In the early days of the COVID-19 pandemic, uncertainty was everywhere. Would the virus spread, and where? What did this mean for day-to-day life? Pretty quickly, that uncertainty showed up at the grocery store. I remember seeing partially empty shelves as people panicked and stocked up on food.
Today, plenty of uncertainty remains, but our grocery store shelves are full again. America’s food supply chain has proven to be strong and resilient. America’s farmers are at the beginning of that supply chain, including growers here in New Jersey. I’m so grateful for the work they’ve done to keep us fed even during these tumultuous times.
But COVID-19 is not the only challenge facing our country or our farmers. Climate change, with its unpredictable precipitation, rising heat, and stronger extreme weather events, brings another level of uncertainty to America’s agriculture sector. It’s time for Congress to enact legislation that will combat climate change and give farmers more support.
Encouragingly, a bipartisan group of senators and representatives have introduced the Growing Climate Solutions Act. This legislation provides the incentive for farmers and foresters to engage in sustainable practices by helping them to access lucrative carbon credit markets. Basically, it will be easier for farmers to get paid for emissions they reduce and carbon they sequester. The bill gives farmers technical assistance to develop practices that are eligible for carbon credits, measure the value of those credits, and certify them for trading on the market. This is good news for farmers and for the planet, since agriculture and forestry contribute an estimated 10.5% of U.S. greenhouse gas emissions, according to the USDA.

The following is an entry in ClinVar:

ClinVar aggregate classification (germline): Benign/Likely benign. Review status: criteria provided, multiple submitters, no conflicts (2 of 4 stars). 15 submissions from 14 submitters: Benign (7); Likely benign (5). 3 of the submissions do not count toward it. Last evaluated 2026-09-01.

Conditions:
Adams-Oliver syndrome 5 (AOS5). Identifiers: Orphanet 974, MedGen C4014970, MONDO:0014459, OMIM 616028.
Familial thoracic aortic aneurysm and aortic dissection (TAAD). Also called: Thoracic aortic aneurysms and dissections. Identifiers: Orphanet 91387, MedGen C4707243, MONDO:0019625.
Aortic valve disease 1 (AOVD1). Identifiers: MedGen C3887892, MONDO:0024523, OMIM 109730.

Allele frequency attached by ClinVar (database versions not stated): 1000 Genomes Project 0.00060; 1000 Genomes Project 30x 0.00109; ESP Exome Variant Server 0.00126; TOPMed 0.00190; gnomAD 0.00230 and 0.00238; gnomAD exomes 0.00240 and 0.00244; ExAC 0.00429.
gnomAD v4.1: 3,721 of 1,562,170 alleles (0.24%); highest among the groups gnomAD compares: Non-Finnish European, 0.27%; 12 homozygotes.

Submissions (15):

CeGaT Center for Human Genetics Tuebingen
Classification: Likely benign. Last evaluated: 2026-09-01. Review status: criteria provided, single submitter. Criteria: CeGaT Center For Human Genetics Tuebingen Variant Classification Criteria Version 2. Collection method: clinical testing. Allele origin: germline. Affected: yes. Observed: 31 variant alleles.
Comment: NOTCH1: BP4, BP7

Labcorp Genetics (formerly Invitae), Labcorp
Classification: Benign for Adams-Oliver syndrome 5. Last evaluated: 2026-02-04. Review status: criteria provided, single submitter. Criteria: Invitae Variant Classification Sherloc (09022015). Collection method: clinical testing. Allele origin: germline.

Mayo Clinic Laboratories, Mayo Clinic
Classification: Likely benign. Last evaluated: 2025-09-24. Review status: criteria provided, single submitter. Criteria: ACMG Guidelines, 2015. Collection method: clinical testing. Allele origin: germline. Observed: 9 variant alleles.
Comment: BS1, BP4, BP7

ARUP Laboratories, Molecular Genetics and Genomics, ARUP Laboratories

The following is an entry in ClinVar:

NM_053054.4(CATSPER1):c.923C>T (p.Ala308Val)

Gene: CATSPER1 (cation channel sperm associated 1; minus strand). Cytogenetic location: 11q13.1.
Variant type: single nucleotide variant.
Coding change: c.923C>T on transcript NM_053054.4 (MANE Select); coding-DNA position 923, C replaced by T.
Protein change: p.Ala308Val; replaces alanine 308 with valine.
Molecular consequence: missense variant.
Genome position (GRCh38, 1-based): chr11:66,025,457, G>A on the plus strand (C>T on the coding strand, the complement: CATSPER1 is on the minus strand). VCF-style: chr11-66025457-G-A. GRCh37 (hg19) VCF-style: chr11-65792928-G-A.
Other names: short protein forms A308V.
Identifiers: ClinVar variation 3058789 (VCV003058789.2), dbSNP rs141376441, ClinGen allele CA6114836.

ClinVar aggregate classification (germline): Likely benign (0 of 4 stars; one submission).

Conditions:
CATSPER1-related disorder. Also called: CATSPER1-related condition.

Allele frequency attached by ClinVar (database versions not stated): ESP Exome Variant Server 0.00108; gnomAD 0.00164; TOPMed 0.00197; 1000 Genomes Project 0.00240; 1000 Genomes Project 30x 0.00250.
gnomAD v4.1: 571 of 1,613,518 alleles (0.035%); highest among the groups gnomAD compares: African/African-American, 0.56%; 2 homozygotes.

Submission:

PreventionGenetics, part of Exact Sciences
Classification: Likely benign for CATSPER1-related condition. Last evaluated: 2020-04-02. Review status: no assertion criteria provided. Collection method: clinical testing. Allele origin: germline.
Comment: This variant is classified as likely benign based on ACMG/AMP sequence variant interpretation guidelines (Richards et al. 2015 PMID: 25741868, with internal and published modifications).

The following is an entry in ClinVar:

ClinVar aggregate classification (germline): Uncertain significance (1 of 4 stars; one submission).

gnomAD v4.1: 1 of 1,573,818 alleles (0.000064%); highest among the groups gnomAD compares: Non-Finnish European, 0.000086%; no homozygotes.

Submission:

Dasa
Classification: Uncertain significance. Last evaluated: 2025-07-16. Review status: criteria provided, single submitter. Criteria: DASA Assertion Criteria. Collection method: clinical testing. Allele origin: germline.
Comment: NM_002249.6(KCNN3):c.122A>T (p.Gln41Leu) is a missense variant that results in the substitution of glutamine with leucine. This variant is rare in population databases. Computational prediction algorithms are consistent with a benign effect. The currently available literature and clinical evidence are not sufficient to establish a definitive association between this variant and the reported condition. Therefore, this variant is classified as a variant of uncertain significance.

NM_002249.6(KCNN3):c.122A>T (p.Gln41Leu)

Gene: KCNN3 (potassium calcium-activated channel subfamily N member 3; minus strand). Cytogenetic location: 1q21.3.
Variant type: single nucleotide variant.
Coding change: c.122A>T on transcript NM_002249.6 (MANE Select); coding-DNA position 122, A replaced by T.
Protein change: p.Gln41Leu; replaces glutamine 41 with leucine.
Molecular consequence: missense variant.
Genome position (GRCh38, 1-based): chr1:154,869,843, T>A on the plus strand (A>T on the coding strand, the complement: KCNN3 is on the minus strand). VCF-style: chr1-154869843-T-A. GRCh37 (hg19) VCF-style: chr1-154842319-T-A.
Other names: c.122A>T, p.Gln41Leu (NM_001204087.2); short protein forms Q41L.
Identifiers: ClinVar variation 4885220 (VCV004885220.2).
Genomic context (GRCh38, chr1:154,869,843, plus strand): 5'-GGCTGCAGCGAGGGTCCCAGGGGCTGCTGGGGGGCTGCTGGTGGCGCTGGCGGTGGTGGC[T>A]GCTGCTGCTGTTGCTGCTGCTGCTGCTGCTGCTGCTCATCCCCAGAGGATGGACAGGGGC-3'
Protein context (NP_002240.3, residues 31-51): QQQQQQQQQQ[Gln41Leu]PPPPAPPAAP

Here in New Jersey, climate change is already affecting our farmers through an increase in tropical storms which have resulted in massive flooding and dangerous winds that knock down power lines for thousands of residents. The Growing Climate Solutions Act would help farmers combat these concerning trends and reap a financial benefit while they do so.
I urge each and every New Jersey Representative from both sides of the aisle to support this bill.
In July, the Senate Agriculture Committee held a hearing on this legislation. Sen. Debbie Stabenow, the ranking member on the committee and a cosponsor of the Growing Climate Solutions Act said, “While farmers are uniquely affected by the climate crisis, they are also a critically important part of the solution.”
I couldn’t agree more. Even as farmers need support to navigate our changing climate, they have huge potential to help prevent the worst of the possible changes. Congress should continue to work together to pass bipartisan legislation that values farmers’ contributions to feeding America and solving the challenge of climate change.
Mark Reynolds is the executive director of Citizens’ Climate Lobby. Madison Schaefer is a volunteer with the Hoboken chapter of CCL.